(Ancient Greek: φάλαγξ, Modern Greek: φάλαγγα, phālanga) (plural phalanxes
; Ancient and Modern Greek: φάλαγγες, phālanges) is a rectangular
mass military formation
, usually composed entirely of heavy infantry
armed with spears
, or similar weapons
. The term is particularly (and originally) used to describe the use of this formation in Ancient Greek warfare
, although the ancient Greek writers used it to also describe any massed infantry formation, regardless of its equipment, as does Arrian
in his Array against the Allans
when he refers to his legions. In Greek texts, the phalanx may be deployed for battle, on the march, even camped, thus describing the mass of infantry or cavalry that would deploy in line during battle. They used shields to block others from getting in. They marched forward as one entity, crushing opponents. The word phalanx is derived from the Greek word phalanx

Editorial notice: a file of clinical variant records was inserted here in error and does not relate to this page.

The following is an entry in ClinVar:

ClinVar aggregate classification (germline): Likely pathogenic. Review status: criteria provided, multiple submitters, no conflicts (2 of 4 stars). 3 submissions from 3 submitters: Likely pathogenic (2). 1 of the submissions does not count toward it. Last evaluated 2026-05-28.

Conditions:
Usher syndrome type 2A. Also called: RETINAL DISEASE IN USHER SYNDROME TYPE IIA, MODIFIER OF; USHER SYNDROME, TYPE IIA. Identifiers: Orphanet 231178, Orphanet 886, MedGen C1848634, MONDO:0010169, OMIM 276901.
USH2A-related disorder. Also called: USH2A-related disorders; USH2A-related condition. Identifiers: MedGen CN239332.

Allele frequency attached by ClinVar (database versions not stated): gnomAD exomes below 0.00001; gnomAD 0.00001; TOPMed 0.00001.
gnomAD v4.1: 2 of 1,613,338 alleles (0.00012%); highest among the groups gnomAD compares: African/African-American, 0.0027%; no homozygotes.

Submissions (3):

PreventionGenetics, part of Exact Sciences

, meaning the finger.
While the Spartan phalanx used a shorter more versatile spear, the Macedonian phalanx that Alexander commanded used a "sarisa" which was a much longer and heavier spear which required the use of two hands.
The term itself, as used today, does not refer to a distinctive military unit or division (e.g., the Roman legion or the contemporary Western-type battalion) but to the general formation of an army's troops. Thus a phalanx does not have a standard... Read More